For a variety of reasons, I have increasing doubts about legal same-sex (and mixed-sex) marriage. Graff, like so many advocates, thinks that marriage is basically a good thing, born of people’s “more common human desire to pair off, for two people to dedicate themselves to one another, to build a shared life and a home – and have it recognized by those around them, whether parents or governments” (page 190). If there are any problems with those desires, they can be reformed by, um, getting married; if your marriage doesn’t work out, it’s your fault, not anything wrong with marriage itself. Graff turns up her nose at what she terms the arrogance of Utopians, but it’s hard to get more Utopian than this. It is fine with me if people pair off to, in Graff’s terms, dedicate themselves to sharing sex only with each other; we all have our kinks, and I’m very tolerant of diversity. But outside Utopia and romance tales, that desire doesn’t always (or even often) last for very long. I’m not sure that the State should be invited to enforce it, nor that the other legal privileges that go with civil marriage – which I agree are important – such as inheritance, health care, and the like, should be reserved for couples. Everyone should have health insurance and Social Security, whether they’re married or not, and children should have enough to eat, health care, and good educations, regardless of the marital (or class) status of their parents. (Hm. What if a nice single lesbian moves in next door to you with a “papoose” in her arms? Would Graff and her wife rally the neighborhood association to run the cheap slut out of town?)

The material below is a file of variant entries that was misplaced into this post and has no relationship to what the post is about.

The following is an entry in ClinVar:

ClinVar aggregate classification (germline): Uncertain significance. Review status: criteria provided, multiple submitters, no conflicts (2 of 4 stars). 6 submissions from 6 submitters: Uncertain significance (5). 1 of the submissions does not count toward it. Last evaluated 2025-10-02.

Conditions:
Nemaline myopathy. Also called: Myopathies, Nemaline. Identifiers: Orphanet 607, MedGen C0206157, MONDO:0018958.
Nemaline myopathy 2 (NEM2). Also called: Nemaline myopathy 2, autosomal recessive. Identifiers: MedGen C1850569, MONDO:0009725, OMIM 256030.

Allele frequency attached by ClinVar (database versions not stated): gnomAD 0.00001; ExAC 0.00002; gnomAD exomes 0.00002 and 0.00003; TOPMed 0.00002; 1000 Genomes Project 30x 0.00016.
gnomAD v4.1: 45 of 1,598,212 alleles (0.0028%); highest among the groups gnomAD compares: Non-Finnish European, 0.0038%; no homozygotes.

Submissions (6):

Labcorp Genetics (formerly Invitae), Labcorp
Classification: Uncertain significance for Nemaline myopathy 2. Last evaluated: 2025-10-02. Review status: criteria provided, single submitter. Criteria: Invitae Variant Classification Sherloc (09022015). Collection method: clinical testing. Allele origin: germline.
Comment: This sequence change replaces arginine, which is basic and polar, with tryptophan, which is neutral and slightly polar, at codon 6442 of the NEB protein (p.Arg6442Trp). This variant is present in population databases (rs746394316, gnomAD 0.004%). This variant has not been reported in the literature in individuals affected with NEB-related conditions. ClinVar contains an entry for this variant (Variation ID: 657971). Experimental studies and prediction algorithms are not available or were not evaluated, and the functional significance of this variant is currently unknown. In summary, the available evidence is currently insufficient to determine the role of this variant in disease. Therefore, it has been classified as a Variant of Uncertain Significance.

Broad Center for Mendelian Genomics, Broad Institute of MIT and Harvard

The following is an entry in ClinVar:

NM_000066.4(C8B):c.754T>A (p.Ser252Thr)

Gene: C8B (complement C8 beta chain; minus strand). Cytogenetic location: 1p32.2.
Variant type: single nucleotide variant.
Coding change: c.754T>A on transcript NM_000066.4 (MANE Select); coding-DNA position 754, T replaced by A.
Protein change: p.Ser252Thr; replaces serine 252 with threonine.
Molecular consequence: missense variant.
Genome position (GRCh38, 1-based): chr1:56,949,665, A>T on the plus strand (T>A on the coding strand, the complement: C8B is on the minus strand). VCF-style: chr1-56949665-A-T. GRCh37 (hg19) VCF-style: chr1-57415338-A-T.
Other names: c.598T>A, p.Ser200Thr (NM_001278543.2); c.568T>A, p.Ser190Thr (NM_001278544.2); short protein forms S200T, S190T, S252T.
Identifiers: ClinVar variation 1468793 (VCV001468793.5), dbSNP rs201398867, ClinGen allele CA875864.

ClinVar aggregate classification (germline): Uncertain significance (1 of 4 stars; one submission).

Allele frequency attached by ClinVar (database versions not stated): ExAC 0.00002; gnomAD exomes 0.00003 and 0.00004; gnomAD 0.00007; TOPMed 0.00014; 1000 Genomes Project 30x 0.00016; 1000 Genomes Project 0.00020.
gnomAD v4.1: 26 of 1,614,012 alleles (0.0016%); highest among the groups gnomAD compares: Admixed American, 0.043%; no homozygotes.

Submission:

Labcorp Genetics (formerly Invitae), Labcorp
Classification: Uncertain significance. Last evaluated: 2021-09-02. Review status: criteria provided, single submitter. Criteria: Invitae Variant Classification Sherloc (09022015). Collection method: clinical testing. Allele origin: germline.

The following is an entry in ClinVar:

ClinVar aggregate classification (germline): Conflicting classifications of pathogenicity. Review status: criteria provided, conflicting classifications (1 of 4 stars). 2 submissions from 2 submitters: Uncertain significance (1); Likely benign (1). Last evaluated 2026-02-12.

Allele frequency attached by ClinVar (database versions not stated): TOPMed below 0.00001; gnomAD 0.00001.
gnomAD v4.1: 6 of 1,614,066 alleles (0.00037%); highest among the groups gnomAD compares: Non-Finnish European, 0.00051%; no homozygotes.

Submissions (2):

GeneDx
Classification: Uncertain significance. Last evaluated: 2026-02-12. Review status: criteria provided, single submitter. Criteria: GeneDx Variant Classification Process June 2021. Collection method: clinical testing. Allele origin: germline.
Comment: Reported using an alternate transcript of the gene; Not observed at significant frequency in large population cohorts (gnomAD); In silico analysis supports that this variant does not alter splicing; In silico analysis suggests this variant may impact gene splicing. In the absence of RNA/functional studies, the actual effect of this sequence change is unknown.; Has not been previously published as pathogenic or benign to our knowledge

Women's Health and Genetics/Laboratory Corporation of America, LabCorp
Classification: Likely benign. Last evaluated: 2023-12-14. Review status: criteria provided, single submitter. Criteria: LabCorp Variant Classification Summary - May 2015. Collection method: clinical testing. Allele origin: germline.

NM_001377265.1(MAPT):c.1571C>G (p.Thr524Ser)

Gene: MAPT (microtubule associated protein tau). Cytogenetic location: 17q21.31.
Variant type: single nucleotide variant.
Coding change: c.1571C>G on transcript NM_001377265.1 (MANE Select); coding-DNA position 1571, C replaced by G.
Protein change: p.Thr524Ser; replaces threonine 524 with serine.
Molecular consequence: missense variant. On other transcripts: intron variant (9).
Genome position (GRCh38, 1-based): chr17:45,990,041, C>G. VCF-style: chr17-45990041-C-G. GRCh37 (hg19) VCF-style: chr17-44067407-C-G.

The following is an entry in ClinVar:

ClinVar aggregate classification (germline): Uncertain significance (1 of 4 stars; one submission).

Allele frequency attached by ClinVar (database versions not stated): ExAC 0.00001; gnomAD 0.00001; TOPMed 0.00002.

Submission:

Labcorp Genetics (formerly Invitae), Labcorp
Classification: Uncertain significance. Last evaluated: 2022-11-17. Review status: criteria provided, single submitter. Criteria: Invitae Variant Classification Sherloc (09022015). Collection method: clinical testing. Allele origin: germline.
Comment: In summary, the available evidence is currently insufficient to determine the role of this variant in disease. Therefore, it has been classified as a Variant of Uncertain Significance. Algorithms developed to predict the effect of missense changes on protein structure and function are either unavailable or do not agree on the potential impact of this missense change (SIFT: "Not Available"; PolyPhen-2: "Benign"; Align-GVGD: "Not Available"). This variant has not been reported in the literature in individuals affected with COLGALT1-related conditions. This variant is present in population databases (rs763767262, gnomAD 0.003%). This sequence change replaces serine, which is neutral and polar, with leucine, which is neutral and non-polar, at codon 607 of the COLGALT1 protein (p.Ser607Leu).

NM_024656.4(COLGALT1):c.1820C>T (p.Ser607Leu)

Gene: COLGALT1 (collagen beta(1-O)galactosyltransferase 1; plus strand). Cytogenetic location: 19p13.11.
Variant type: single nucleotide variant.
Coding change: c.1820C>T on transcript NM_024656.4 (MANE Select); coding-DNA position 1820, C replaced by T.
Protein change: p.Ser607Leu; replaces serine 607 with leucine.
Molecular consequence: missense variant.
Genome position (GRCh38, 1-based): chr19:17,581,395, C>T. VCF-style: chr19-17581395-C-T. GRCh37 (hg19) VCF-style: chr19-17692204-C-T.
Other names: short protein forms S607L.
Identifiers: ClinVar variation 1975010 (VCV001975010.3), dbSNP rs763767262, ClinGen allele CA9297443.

If, or rather when same-sex civil marriage is implemented, it will be only a matter of time before we start seeing news stories about the Baptist minister, father of two, with a loving husband of twenty years at home, caught making sexual advances to an undercover police officer in a park tearoom. (Better yet, imagine him caught picking up a female streetwalker, and defending himself with the claim that he thought she was really a male transvestite.) Or about the nice Episcopalian couple in the suburbs – he’s a lawyer, he’s an accountant – whose child keeps coming to school with mysterious bruises, or worse. Or the nice Jewish lesbian couple – just celebrated their tenth anniversary -- one of whom turns up at the Emergency Room with a broken arm from “falling down the stairs” of their ranch home. How about the not-so-nice trailer-trash butch-femme couple who scream drunkenly at each other every night on the other side of your thin apartment wall – but they’re married, bless ‘em! (Graff’s vision of wedded bliss is not only clean-and-sober, it has a decided middle-class bias.) Being single won’t solve all your problems – I know! – but marriage isn’t Utopia either.